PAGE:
Indian astronomers discover a rare and farthest gamma-ray emitting galaxy

Indian astronomers discover a rare and farthest gamma-ray emitting galaxy

Hummingbird News Desk

NEW DELHI, 13 APRIL: Indian astronomers along with researchers from other institutions have discovered a new active galaxy identified as the farthest gamma-ray emitting galaxy that has so far been stumbled upon. This active galaxy called the Narrow-Line Seyfert 1 (NLS1) galaxy, which is about 31 billion light-years away, opens up avenues to explore more such gamma-ray emitting galaxies that wait to meet us.

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Ever since 1929, when Edwin Hubble discovered that the Universe is expanding, it has been known that most other galaxies are moving away from us. Light from these galaxies is shifted to longer (and this means redder) wavelengths – in other words, it is red-shifted. Scientists have been trying to trace such red-shifted galaxies to understand the early Universe.

Scientists from ARIES, an autonomous institute of the Department of Science & Technology (DST), Government of India, in collaboration with researchers from other institutions, studied around 25,000 luminous Active galactic nuclei (AGN) from the Sloan Digital Sky Survey (SDSS), a major optical imaging and spectroscopic survey of astronomical objects in-operation for the last 20 years and found a unique object that emits high-energy gamma rays located at a high redshift (more than 1). They identified it as a gamma-ray emitting NLS1 galaxy, which is a rare entity in space.

For the research, the scientists used one of the largest ground-based telescopes in the world, the 8.2 m Subaru Telescope located at Hawaii, USA. They helped establish a new method to find high redshift NLS1 galaxies that were not known previously by comparing different emission lines in their spectra. The new gamma-ray emitting NLS1 was formed when the Universe was only about 4.7 billion years old as compared to its current age of about 13.8 billion years.

The research led by Dr. Suvendu Rakshit, Scientist, ARIES, in collaboration with various scientists Malte Schramm (Japan), C. S. Stalin (IIA, India), I. Tanaka (USA), Vaidehi S. Paliya (ARIES), Indrani Pal (IIA, India), Jari Kotilainen (Finland) and Jaejin Shin (South Korea) has recently been accepted for publication in the journal Monthly Notices of Royal Astronomical Society.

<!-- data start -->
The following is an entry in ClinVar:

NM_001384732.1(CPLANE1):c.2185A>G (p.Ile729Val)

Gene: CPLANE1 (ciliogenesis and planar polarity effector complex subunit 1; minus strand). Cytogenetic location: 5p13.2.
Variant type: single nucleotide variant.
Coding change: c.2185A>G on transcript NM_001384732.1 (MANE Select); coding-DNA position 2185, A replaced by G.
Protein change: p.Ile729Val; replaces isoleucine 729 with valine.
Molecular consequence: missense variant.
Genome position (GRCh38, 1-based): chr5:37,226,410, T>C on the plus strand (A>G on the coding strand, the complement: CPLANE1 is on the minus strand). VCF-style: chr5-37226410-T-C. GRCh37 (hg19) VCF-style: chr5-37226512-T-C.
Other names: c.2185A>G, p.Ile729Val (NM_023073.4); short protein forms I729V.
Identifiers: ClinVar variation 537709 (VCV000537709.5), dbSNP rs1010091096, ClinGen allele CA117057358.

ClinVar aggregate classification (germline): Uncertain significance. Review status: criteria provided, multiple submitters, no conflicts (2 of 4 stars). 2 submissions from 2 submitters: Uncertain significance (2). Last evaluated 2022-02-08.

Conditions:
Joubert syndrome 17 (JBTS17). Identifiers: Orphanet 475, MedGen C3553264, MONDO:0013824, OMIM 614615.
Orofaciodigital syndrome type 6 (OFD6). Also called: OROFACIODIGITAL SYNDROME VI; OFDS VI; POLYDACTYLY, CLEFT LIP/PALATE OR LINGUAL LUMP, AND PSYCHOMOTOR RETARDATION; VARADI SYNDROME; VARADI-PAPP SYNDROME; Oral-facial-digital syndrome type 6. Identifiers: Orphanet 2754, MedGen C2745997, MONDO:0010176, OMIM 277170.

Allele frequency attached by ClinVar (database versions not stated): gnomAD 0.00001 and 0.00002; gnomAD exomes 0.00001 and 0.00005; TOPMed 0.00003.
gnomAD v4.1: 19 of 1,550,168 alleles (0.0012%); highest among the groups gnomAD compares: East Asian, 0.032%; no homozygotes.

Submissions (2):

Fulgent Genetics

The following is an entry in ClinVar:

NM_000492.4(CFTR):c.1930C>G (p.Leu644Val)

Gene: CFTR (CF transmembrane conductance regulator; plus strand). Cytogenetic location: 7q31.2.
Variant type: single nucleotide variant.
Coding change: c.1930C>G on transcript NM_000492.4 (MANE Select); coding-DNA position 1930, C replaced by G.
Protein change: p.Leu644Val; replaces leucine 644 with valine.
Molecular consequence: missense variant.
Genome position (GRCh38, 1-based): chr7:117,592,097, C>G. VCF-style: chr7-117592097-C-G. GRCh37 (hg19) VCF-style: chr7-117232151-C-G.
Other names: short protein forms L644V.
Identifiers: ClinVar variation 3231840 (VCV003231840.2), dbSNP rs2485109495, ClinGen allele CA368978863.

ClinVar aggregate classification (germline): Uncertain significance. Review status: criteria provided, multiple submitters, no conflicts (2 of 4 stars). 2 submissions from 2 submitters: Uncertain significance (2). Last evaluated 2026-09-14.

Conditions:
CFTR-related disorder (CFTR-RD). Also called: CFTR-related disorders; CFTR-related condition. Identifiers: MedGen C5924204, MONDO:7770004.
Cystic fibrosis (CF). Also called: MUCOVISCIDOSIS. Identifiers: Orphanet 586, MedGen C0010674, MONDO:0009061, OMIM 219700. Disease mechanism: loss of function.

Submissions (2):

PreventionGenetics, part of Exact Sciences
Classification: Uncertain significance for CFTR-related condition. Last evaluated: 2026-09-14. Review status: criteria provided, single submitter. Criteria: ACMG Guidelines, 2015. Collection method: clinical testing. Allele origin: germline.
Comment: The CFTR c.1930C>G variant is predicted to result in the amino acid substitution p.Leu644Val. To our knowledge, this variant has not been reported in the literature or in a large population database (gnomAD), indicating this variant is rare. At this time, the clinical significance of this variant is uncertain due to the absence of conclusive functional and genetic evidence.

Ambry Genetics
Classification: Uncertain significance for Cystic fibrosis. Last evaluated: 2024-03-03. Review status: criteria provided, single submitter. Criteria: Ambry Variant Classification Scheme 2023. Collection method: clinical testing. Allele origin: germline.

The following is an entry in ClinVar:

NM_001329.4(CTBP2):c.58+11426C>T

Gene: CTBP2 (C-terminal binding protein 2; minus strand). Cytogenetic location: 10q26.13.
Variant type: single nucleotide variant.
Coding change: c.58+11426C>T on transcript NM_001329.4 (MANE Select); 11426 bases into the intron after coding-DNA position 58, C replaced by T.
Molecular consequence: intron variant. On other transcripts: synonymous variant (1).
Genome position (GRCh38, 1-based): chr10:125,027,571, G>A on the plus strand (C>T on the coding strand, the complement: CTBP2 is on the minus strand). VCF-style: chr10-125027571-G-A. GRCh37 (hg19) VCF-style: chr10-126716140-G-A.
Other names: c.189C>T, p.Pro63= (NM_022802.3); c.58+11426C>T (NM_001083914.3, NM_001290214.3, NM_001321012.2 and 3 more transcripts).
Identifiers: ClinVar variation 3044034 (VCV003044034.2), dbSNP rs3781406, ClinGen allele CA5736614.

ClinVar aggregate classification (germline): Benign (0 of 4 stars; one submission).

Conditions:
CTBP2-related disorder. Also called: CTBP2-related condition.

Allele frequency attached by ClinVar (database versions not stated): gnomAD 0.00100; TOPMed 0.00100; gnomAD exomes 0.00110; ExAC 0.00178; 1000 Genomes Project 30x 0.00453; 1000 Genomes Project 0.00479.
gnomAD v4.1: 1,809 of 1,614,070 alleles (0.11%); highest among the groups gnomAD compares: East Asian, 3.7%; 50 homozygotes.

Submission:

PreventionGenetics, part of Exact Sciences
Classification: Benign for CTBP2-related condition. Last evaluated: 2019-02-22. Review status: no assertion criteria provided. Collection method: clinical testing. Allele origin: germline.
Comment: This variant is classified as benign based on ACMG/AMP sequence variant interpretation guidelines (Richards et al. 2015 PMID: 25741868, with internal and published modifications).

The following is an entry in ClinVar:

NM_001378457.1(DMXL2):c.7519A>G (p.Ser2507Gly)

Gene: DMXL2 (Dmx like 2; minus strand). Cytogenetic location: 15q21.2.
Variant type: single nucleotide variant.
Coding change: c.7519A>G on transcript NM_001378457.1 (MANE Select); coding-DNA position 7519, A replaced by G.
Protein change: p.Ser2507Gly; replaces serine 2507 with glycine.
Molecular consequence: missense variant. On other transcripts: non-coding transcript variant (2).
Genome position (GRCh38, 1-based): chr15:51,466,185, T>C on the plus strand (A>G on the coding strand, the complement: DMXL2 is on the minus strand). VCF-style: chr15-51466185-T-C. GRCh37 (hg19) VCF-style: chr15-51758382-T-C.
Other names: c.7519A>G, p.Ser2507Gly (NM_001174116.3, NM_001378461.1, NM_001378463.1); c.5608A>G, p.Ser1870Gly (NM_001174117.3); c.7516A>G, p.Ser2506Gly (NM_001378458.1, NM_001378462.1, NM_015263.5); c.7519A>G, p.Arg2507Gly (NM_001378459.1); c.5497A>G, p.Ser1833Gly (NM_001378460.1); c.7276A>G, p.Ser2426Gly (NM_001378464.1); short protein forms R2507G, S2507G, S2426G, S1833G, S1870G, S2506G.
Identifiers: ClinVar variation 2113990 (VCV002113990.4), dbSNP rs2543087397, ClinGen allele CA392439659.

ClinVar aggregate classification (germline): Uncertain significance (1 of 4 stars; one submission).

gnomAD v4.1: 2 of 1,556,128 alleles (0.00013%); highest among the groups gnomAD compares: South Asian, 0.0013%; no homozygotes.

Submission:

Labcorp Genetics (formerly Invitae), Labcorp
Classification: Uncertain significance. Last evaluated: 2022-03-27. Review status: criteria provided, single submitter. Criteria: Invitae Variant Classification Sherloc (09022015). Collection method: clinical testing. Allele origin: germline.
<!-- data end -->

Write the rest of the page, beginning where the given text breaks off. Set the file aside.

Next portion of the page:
What are Active Galactic Nuclei (AGN)?

Most of the galaxies are powered by a supermassive black hole at their center. Normal black holes that form from the death of a single star are ten times the mass of the Sun, but the supermassive black holes are millions to billions of times the mass of the Sun.

These supermassive black holes found at the center of the galaxies are the reason that the compact region at the center of a galaxy has an extremely high luminosity. The bright central regions of these galaxies are called Active Galactic Nuclei (AGN). The galaxies hosting Active Galactic Nuclei (AGN) are called active galaxies.

Compared to normal galaxies, these active galaxies can emit up to thousands of times of energy. The emissions of active galaxies are non-stellar (non-thermal) that are observed in the form of microwave, radio, infrared, optical, X-ray, ultra-violet, and gamma-ray wavebands.

The gamma-ray emitting Narrow-Line Seyfert 1 (NSL1) galaxies

The Narrow-Line Seyfert 1 (NSL1) galaxies are classified as AGN. The type 1 Seyfert galaxies have narrow emission lines in their optical spectrum.

Earlier, the NSL1 galaxies were thought to be powered by low mass black holes and therefore were deemed very unlikely to produce relativistic jets. This was proved wrong when gamma-ray emissions were detected in them. Gamma-ray emissions areindicative of the presence of relativistic jets.

So far, dozens of NSL1 galaxies with redshifts lesser than one have been identified with gamma-ray emissions. But there was no method in place till now to find NSL1 galaxies with redshifts larger than one.

This changed when scientists from the Aryabhatta Research Institute of observational sciencES (ARIES), Nainital, an autonomous institute of the Department of Science & Technology (DST),found a genuine high-gamma ray emitting NLS1 galaxy at a high redshift of 1.34 (larger than 1).

Powerful relativistic jets, or sources of particles in the Universe traveling nearly at speed to light, are usually produced by AGN powered by large black holes and hosted in a giant elliptical galaxy. However, detection of gamma-ray emission from NLS1 challenges the idea of how relativistic jets are formed because NLS1s are a unique class of AGN that are powered by black hole of low mass and hosted in spiral galaxy.

As of today, gamma-ray emission has been detected in about a dozen NLS1 galaxies, which are a separate class of AGN identified four decades ago. All of them are at redshifts lesser than one, and no method was present till date to find NLS1 at redshifts larger than one. This discovery opens up a new way to find gamma-ray emitting NLS1 galaxies in the early Universe.

Motivated by this finding, Dr. Rakshit and his collaborators are keen to exploit the capabilities offered by the TIFR-ARIES Near-Infrared Spectrometer on the recently commissioned 3.6 m Devasthal Optical Telescope (DOT) at ARIES to find more such gamma-ray emitting NLS1 galaxies at much larger redshifts.

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